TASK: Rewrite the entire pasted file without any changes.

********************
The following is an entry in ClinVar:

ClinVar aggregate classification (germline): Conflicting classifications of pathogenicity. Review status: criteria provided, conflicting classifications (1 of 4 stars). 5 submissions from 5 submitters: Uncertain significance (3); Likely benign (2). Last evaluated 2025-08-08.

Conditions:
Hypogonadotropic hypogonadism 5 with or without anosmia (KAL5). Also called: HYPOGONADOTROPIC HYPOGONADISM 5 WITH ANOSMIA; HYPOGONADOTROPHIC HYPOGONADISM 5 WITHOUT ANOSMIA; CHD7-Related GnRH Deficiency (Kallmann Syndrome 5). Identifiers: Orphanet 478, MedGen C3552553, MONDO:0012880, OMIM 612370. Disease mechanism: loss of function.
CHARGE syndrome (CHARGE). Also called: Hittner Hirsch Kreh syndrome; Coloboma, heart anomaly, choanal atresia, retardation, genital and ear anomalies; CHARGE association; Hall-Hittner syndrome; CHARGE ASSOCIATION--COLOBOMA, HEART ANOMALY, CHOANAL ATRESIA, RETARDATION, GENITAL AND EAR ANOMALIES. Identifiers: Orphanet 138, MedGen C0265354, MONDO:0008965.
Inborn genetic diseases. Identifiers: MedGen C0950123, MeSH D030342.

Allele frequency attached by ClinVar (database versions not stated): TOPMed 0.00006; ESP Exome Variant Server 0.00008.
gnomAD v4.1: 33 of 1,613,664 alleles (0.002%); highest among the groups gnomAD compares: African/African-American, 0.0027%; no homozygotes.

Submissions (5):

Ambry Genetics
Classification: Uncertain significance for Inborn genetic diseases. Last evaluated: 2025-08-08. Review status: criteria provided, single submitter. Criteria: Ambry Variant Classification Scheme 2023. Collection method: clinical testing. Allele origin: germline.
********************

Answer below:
The following is an entry in ClinVar:

ClinVar aggregate classification (germline): Conflicting classifications of pathogenicity. Review status: criteria provided, conflicting classifications (1 of 4 stars). 5 submissions from 5 submitters: Uncertain significance (3); Likely benign (2). Last evaluated 2025-08-08.

Conditions:
Hypogonadotropic hypogonadism 5 with or without anosmia (KAL5). Also called: HYPOGONADOTROPIC HYPOGONADISM 5 WITH ANOSMIA; HYPOGONADOTROPHIC HYPOGONADISM 5 WITHOUT ANOSMIA; CHD7-Related GnRH Deficiency (Kallmann Syndrome 5). Identifiers: Orphanet 478, MedGen C3552553, MONDO:0012880, OMIM 612370. Disease mechanism: loss of function.
CHARGE syndrome (CHARGE). Also called: Hittner Hirsch Kreh syndrome; Coloboma, heart anomaly, choanal atresia, retardation, genital and ear anomalies; CHARGE association; Hall-Hittner syndrome; CHARGE ASSOCIATION--COLOBOMA, HEART ANOMALY, CHOANAL ATRESIA, RETARDATION, GENITAL AND EAR ANOMALIES. Identifiers: Orphanet 138, MedGen C0265354, MONDO:0008965.
Inborn genetic diseases. Identifiers: MedGen C0950123, MeSH D030342.

Allele frequency attached by ClinVar (database versions not stated): TOPMed 0.00006; ESP Exome Variant Server 0.00008.
gnomAD v4.1: 33 of 1,613,664 alleles (0.002%); highest among the groups gnomAD compares: African/African-American, 0.0027%; no homozygotes.

Submissions (5):

Ambry Genetics
Classification: Uncertain significance for Inborn genetic diseases. Last evaluated: 2025-08-08. Review status: criteria provided, single submitter. Criteria: Ambry Variant Classification Scheme 2023. Collection method: clinical testing. Allele origin: germline.